Story by Blake Cheetah
The seasonal rains and lightning storms don’t put a damper on many of the adventures (both light and heavy) to be found here. In a way, the wet season enhances them by making the waterways surge with raw power to be dammed, and electrified, but also by allowing Mother Nature to show her true colours. The greens of the forest deepen, plants and flowers go on a prodigious growth curve, fish are breeding, and the rice stalks are turning the countryside into great swathes of emerald. Which means that agro-tourism outings, or a homestay, will reap you a bumper crop of personal rewards and agricultural lessons.
For the dedicated rafter or kayaker, the rains add an element of danger to their white-knuckle adventures. In fact, the optimum time for rocking and rolling on the Kingdom’s rivers is from June to October. During these tempestuous months, when sunny days alternate with damp ones, the rivers become swollen with rainwater; and the way they roar and gush turns a rafting voyage into a rush of endorphins.
Close to Bangkok, and ideal for weekend getaways, the Nakhon Nayok River is something of a wet dream for water-sports’ fanatics. But if you really want to go off the deep end and get away from it all, Nan Province has become an adventure capital. Located some 670km north of Bangkok, and sharing a border with Laos, almost three quarters of the province is covered with verdant mountains and tropical forests. Nan is also home to ethnic tribes, like the Lawa, which have had very little contact with the outside world, and the provincial capital has centuries of history to captivate visitors.
For rafting, the Nam Wa Rivers delivers some shivery thrills and potential spills. The section of the river between Nam Pu and the village of Haad Rai is classed 3+, or moderately difficult. Another part running between the districts of Sobmang and Mae Jarim has such gushing rapids, small falls, rocky obstacles and “sweepers” (S-turns in the river) that it rates between 4 and 5; now that’s very difficult, and to tame such a monster makes for an extremely exhilarating challenge.
The easy part of the river can be traversed in about five hours, while the tough part takes about three days to navigate. A major attraction for most rafters and kayakers is to travel into the very heart of the unspoiled wilderness, where few other tourists, or even locals, have gone before. Such an experience makes for plenty of ‘mental photos’ you’ll be processing for years. And in the evening, pitching a tent out in the jungle and eating dinner beside a bonfire with sparks flying and the wood crackling, is enough to make anyone feel like an explorer from bygone days, and resurrect that Marco Polo or Indiana Jones spirit in every man.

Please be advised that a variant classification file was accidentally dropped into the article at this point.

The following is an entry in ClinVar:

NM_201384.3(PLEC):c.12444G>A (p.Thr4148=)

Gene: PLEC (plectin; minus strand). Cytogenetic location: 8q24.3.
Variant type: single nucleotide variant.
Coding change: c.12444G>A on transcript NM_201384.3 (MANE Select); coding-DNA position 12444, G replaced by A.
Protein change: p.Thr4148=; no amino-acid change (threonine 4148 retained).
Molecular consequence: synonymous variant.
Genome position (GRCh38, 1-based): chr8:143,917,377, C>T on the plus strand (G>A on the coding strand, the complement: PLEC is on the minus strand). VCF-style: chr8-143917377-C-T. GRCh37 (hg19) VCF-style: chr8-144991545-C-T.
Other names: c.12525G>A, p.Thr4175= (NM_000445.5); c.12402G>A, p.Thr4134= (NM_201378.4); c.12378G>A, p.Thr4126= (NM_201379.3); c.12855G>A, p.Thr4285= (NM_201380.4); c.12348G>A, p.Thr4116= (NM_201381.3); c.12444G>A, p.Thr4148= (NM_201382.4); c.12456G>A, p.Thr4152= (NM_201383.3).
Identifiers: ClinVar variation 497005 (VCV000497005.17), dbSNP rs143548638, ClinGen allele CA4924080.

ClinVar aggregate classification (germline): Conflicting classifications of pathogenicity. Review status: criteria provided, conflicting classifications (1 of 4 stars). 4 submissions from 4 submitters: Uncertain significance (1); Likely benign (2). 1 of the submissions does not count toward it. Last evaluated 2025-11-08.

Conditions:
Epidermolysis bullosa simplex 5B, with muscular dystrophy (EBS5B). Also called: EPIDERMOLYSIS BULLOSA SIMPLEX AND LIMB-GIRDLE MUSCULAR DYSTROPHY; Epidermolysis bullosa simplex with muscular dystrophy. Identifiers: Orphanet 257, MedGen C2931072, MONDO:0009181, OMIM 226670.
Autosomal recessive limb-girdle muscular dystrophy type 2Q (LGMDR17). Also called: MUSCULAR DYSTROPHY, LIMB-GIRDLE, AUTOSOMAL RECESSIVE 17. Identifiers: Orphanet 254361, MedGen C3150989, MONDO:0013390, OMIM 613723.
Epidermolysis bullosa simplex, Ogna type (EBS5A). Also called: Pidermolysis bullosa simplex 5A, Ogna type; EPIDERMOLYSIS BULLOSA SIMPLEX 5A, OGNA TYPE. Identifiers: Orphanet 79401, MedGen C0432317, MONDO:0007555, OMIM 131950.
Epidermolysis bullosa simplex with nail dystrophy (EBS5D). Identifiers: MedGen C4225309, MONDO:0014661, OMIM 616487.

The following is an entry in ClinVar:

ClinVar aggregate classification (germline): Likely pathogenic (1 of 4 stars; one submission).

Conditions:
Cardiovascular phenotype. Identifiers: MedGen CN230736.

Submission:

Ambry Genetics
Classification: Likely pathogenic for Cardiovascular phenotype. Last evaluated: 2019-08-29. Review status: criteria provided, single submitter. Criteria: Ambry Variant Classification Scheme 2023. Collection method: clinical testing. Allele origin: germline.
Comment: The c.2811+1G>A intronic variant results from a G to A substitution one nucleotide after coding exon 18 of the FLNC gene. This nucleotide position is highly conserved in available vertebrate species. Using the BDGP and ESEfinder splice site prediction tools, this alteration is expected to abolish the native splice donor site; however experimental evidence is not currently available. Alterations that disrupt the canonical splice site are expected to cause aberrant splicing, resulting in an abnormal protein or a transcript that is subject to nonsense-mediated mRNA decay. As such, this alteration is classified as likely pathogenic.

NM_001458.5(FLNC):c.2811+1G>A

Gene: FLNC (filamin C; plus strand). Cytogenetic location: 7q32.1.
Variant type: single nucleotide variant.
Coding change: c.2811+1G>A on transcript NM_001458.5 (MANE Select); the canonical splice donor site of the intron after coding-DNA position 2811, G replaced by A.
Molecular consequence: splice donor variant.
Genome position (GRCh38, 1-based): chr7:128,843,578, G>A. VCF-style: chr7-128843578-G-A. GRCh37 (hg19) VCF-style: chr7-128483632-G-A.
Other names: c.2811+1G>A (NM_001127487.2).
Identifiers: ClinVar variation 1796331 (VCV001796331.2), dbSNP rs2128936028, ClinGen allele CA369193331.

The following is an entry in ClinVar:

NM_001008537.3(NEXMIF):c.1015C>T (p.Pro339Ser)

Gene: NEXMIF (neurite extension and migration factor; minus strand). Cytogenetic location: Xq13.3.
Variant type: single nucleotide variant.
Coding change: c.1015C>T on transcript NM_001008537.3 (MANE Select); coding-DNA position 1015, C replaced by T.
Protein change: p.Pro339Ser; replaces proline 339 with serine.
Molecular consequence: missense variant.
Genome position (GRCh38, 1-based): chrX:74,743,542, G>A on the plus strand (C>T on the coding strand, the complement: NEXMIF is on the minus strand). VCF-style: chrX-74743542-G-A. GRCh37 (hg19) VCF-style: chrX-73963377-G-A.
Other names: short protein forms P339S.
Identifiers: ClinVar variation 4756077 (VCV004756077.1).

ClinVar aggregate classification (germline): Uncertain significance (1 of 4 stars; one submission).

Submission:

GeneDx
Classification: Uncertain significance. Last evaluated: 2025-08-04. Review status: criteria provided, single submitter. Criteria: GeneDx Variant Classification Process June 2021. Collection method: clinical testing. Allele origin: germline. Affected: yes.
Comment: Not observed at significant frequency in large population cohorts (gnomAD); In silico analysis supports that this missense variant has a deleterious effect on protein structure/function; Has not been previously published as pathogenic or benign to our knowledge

Yet another offshoot of eco-tourism is agro-tourism. The TAT has broken new ground in Southeast Asia by mapping out 21 agro-tourism routes which span the entire country. Cycle past mussel farms on Phuket, canoe through a mangrove forest in Phangnga-Province, or walk around a durian orchard on the outskirts of Bangkok, with this handy guide.
Possibly its best feature is how it combines a variety of attractions on one route. Theoretically, you could visit the Elephant Conservation Center in the northern province of Lampang, then relax at a waterfall (they’re particularly misty and picturesque during the monsoon season), and then stop in at an orchid farm, or choose some other options, all in a single day out.
For culture and history buffs, there’s a lot of food for thought. Take Route 6 in the northeast as an experience in point. It winds along the banks of the region’s jugular vein: the mighty Mekong River. This waterway has nourished life here for far longer than the world’s oldest Bronze Age settlement at Ban Chiang, where you can admire some of the handicrafts and historical remnants of this epoch at the Ban Chiang National Museum.
But human history is little more than a blink in eternity’s eye compared to the voracious monsters who stomped through the northeast for hundreds of thousands of years. Known as Thailand’s Jurassic Park, the Phu Wiang Dinosaur Museum enthralls visitors with its displays of fossils and dioramas of dangerous, pre-human life. It’s on Route 7. Some other nearby attractions on Routes 8 and 9 are the Ban Prasat Medicinal Garden, and the Chok-chai Farm, where you can live like a real cowboy in this Wild West-style resort.
A close relative of the eco- and agro-tourism families is the home-stay. Having sprouted up all over the country, the home-stay allows you to live with a host family and learn what it’s really like to be a rice farmer, or a fisherman, or how to run a fruit orchard, while getting some hands-on experience.
Best of all, guests have an opportunity to see how real Thais live, eat, pray, shop in bazaars and fresh markets and, on the home-front, how they interact with family and friends. This profound depth of cultural immersion is not on the itinerary in the more touristy parts of the country. And in this respect, Thailand is a trailblazer in Southeast Asia.
Up north, and in the central region, you can do home-stays with different hilltribes in more than 14 different provinces. Meanwhile, down south, travellers learn how to make fishing nets, set fish traps and catch crabs in the Muslim village on Koh Yao Noi (Little Long Island) in Phang-nga Province.
Sure, the rainy season will wash away some of your plans, and being stuck in a torrential downpour in the midst of a bumper-to-bumper Bangkok traffic gridlock should be outlawed by Amnesty International as a form of torture. For all these woes, the prices are still cheaper; there’s far less tourists around; adventure is in the air; and it can also be great fun watching Thais who forgot their umbrellas walk around with plastic bags on their heads.